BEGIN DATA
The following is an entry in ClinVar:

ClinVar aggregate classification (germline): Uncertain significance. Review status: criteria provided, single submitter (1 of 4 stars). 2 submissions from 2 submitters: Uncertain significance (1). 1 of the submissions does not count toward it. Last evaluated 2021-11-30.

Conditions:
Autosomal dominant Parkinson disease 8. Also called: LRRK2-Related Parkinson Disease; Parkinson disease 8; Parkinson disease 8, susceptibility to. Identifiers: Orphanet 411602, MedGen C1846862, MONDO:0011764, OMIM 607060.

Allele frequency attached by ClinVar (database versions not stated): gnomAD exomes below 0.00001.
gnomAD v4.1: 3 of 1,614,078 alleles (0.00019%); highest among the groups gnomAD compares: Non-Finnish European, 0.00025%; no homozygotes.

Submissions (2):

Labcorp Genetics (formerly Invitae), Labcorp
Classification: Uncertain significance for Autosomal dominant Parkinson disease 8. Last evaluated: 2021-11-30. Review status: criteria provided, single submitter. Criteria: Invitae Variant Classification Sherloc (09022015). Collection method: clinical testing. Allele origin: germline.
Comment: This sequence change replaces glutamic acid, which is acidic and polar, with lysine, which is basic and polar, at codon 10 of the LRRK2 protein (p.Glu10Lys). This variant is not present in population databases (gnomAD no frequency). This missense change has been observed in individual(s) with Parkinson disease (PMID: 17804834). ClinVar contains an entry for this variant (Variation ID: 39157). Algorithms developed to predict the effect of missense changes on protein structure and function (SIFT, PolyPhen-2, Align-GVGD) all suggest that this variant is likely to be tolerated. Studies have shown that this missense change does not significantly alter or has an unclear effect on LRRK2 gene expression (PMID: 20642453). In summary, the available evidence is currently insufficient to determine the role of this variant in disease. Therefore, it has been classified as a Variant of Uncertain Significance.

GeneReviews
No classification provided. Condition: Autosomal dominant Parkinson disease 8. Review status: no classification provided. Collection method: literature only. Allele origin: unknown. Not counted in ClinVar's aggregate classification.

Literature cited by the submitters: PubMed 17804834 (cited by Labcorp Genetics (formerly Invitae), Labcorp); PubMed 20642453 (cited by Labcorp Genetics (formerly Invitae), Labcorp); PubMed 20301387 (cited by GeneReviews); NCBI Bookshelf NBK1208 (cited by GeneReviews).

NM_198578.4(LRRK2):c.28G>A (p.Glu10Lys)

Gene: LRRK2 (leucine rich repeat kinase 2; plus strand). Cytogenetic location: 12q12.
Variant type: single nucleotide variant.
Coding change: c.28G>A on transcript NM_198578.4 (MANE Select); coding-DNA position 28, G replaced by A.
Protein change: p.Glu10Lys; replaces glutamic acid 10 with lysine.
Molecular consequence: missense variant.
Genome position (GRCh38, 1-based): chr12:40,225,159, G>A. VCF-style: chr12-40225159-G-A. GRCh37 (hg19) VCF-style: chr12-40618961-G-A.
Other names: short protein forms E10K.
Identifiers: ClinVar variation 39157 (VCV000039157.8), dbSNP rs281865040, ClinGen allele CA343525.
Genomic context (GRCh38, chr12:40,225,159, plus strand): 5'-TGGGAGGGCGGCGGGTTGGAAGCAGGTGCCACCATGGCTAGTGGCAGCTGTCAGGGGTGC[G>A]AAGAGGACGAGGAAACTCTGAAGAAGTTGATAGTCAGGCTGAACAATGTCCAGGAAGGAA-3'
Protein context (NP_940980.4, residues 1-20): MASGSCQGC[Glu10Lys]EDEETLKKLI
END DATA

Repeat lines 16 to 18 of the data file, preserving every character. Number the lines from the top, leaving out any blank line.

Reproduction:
Variant type: single nucleotide variant.
Coding change: c.28G>A on transcript NM_198578.4 (MANE Select); coding-DNA position 28, G replaced by A.
Protein change: p.Glu10Lys; replaces glutamic acid 10 with lysine.